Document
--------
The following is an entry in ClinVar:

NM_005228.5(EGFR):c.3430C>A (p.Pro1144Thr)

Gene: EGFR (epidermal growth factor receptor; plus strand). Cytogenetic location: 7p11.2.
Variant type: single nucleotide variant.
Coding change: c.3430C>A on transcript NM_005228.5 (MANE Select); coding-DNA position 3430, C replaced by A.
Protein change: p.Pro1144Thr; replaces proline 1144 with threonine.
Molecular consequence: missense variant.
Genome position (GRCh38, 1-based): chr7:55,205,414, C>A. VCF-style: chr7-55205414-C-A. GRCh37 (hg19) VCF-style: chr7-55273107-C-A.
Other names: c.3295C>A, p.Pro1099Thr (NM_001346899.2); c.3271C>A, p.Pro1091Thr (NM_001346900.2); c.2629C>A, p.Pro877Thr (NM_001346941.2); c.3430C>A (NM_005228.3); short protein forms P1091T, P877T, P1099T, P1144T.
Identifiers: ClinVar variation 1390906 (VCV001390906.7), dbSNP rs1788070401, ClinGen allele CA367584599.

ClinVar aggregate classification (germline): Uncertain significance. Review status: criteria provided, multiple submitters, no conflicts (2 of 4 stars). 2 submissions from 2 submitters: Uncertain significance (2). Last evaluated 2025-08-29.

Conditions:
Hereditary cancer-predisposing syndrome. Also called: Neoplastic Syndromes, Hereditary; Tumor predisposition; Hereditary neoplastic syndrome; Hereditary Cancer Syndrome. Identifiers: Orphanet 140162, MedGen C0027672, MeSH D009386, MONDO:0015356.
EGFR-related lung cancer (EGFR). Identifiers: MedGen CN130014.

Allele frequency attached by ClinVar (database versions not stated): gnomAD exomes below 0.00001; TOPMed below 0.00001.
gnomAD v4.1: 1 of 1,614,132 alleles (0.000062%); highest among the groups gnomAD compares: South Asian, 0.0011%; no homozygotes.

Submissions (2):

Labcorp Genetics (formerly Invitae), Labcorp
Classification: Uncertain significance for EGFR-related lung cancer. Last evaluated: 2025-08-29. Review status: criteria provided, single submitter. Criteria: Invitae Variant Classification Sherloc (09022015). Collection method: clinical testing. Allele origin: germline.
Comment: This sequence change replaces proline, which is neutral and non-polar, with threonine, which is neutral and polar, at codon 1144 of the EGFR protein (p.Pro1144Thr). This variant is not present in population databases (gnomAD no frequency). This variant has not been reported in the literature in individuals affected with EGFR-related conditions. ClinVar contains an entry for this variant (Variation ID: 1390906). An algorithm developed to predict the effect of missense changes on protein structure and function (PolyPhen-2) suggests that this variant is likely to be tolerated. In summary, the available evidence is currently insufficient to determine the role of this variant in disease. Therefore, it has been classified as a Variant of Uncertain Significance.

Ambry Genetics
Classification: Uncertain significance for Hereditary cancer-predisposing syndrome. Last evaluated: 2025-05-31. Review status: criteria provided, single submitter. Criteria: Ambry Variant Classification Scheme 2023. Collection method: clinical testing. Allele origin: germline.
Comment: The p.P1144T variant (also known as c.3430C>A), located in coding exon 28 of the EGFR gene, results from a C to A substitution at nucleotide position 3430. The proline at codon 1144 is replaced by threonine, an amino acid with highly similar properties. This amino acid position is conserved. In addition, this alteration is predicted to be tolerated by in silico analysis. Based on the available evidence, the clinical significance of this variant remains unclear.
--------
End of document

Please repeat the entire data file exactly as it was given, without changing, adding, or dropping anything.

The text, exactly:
The following is an entry in ClinVar:

NM_005228.5(EGFR):c.3430C>A (p.Pro1144Thr)

Gene: EGFR (epidermal growth factor receptor; plus strand). Cytogenetic location: 7p11.2.
Variant type: single nucleotide variant.
Coding change: c.3430C>A on transcript NM_005228.5 (MANE Select); coding-DNA position 3430, C replaced by A.
Protein change: p.Pro1144Thr; replaces proline 1144 with threonine.
Molecular consequence: missense variant.
Genome position (GRCh38, 1-based): chr7:55,205,414, C>A. VCF-style: chr7-55205414-C-A. GRCh37 (hg19) VCF-style: chr7-55273107-C-A.
Other names: c.3295C>A, p.Pro1099Thr (NM_001346899.2); c.3271C>A, p.Pro1091Thr (NM_001346900.2); c.2629C>A, p.Pro877Thr (NM_001346941.2); c.3430C>A (NM_005228.3); short protein forms P1091T, P877T, P1099T, P1144T.
Identifiers: ClinVar variation 1390906 (VCV001390906.7), dbSNP rs1788070401, ClinGen allele CA367584599.

ClinVar aggregate classification (germline): Uncertain significance. Review status: criteria provided, multiple submitters, no conflicts (2 of 4 stars). 2 submissions from 2 submitters: Uncertain significance (2). Last evaluated 2025-08-29.

Conditions:
Hereditary cancer-predisposing syndrome. Also called: Neoplastic Syndromes, Hereditary; Tumor predisposition; Hereditary neoplastic syndrome; Hereditary Cancer Syndrome. Identifiers: Orphanet 140162, MedGen C0027672, MeSH D009386, MONDO:0015356.
EGFR-related lung cancer (EGFR). Identifiers: MedGen CN130014.

Allele frequency attached by ClinVar (database versions not stated): gnomAD exomes below 0.00001; TOPMed below 0.00001.
gnomAD v4.1: 1 of 1,614,132 alleles (0.000062%); highest among the groups gnomAD compares: South Asian, 0.0011%; no homozygotes.

Submissions (2):

Labcorp Genetics (formerly Invitae), Labcorp
Classification: Uncertain significance for EGFR-related lung cancer. Last evaluated: 2025-08-29. Review status: criteria provided, single submitter. Criteria: Invitae Variant Classification Sherloc (09022015). Collection method: clinical testing. Allele origin: germline.
Comment: This sequence change replaces proline, which is neutral and non-polar, with threonine, which is neutral and polar, at codon 1144 of the EGFR protein (p.Pro1144Thr). This variant is not present in population databases (gnomAD no frequency). This variant has not been reported in the literature in individuals affected with EGFR-related conditions. ClinVar contains an entry for this variant (Variation ID: 1390906). An algorithm developed to predict the effect of missense changes on protein structure and function (PolyPhen-2) suggests that this variant is likely to be tolerated. In summary, the available evidence is currently insufficient to determine the role of this variant in disease. Therefore, it has been classified as a Variant of Uncertain Significance.

Ambry Genetics
Classification: Uncertain significance for Hereditary cancer-predisposing syndrome. Last evaluated: 2025-05-31. Review status: criteria provided, single submitter. Criteria: Ambry Variant Classification Scheme 2023. Collection method: clinical testing. Allele origin: germline.
Comment: The p.P1144T variant (also known as c.3430C>A), located in coding exon 28 of the EGFR gene, results from a C to A substitution at nucleotide position 3430. The proline at codon 1144 is replaced by threonine, an amino acid with highly similar properties. This amino acid position is conserved. In addition, this alteration is predicted to be tolerated by in silico analysis. Based on the available evidence, the clinical significance of this variant remains unclear.